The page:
Copyright 2003 Reed Business Information, Inc.

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Customer Reviews

I was even more impressed by the arguments and the facts to back them up this book contains.
Michael J Woznicki
The book can be somewhat difficult to read because it is so scholarly, and contains a lot of very detailed information.
Marty Ray
This volume should be read in conjunction with 'More Guns, Less Crime', also by John R. Lott, Jr.
Raymond Elliston

Most Helpful Customer Reviews

188 of 205 people found the following review helpful By A Customer on March 16, 2003
Format: Hardcover
Even for a cynic such as myself, Lott's documentation of how the media and the government distort our perceptions of guns is amazing. The research that went into this book is impressive. He documents not only the imbalance in newscoverage but also how the media actually makes news to discredit guns. He shows how government studies systematically measure only the bad things that happen with guns and never discuss the benefits.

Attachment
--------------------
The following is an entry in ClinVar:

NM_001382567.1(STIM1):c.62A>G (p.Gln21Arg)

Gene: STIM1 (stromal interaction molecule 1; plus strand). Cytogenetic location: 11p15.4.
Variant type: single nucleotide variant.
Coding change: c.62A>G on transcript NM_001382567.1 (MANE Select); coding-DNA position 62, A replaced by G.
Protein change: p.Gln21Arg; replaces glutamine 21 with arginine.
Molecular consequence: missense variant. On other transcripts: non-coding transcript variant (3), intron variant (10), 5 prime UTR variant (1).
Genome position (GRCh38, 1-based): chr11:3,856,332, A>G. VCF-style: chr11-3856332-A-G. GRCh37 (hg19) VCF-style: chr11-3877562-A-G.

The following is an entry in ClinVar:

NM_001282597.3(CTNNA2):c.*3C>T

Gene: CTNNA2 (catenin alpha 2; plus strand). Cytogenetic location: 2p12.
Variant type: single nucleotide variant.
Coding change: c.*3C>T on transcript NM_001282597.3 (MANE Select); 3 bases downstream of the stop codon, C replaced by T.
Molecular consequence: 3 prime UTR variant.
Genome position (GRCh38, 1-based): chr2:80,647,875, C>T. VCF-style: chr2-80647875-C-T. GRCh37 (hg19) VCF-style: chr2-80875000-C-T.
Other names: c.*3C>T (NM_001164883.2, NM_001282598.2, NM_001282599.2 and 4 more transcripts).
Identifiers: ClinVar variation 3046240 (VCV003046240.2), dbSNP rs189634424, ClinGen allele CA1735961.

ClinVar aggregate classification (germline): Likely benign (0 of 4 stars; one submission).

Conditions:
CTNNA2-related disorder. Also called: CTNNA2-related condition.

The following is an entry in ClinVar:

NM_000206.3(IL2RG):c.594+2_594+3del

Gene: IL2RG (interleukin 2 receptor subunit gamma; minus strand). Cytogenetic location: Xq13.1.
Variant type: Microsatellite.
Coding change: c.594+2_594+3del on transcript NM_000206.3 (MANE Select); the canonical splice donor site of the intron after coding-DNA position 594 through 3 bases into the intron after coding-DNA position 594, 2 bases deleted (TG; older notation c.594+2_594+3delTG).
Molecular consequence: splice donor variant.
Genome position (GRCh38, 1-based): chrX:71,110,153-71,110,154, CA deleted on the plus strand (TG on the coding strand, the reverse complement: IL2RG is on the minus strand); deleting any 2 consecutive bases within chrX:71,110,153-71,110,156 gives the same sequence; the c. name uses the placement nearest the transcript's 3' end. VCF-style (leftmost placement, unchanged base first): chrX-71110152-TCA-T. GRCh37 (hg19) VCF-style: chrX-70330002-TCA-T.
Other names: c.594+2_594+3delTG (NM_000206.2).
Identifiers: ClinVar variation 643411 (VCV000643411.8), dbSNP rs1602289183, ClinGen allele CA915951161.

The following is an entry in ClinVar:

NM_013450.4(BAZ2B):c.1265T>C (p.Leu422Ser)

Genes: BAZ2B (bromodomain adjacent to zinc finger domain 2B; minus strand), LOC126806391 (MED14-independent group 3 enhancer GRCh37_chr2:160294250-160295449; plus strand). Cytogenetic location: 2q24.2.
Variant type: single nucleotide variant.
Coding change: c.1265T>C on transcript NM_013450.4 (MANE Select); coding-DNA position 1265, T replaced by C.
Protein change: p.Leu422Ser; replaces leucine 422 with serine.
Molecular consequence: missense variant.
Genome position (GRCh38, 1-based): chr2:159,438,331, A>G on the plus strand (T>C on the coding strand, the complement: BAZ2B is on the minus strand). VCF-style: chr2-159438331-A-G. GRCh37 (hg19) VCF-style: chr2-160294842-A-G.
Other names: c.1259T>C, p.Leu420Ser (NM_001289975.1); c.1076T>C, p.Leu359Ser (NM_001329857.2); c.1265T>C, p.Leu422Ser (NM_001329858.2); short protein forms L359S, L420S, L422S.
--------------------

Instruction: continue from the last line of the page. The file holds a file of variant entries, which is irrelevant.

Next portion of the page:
"If you want the truth the anti-gunners don't want you to know... you need a copy of The Bias Against Guns." --Sean Hannity, of Fox News Channel's Hannity & Colmes
"John Lott's thoughtful study should be read by everyone interested in the control of violent crime, and protection against terrorism." --Vernon L. Smith, 2002 Nobel Prize Winner in Economics
"John Lott's 1998 book, More Guns, Less Crime, created quite a stir among the gun-control romantics, whose expressive advocacy involves neither sound analytics nor empirical evidence. In this follow-on book, The Bias Against Guns, Lott continues the struggle, and responds to his critics, motivated by his strong conviction that analysis and evidence must, finally, win the day." --James Buchanan, 1986 Nobel Prize Winner in Economics
"Another major contribution by John Lott to the evidence on the effects--good and bad--of gun-control legislation. An important supplement to his More Guns, Less Crime."--Milton Friedman, 1976 Nobel Prize Winner in Economics